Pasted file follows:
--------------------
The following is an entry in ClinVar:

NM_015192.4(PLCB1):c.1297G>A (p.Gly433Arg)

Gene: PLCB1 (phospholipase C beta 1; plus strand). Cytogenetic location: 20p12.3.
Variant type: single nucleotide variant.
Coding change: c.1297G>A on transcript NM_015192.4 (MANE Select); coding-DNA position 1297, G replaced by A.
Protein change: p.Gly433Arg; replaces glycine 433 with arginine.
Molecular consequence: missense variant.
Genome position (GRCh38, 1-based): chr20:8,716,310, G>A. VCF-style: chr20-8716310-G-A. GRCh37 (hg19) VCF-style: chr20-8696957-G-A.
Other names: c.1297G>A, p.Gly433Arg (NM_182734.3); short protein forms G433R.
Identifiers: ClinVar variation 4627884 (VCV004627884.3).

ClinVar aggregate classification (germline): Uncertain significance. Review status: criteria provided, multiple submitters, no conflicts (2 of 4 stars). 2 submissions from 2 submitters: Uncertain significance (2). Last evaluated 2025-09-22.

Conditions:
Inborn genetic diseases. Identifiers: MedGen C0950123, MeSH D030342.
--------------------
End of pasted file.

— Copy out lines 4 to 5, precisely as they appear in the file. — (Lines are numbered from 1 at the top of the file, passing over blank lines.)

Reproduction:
Variant type: single nucleotide variant.
Coding change: c.1297G>A on transcript NM_015192.4 (MANE Select); coding-DNA position 1297, G replaced by A.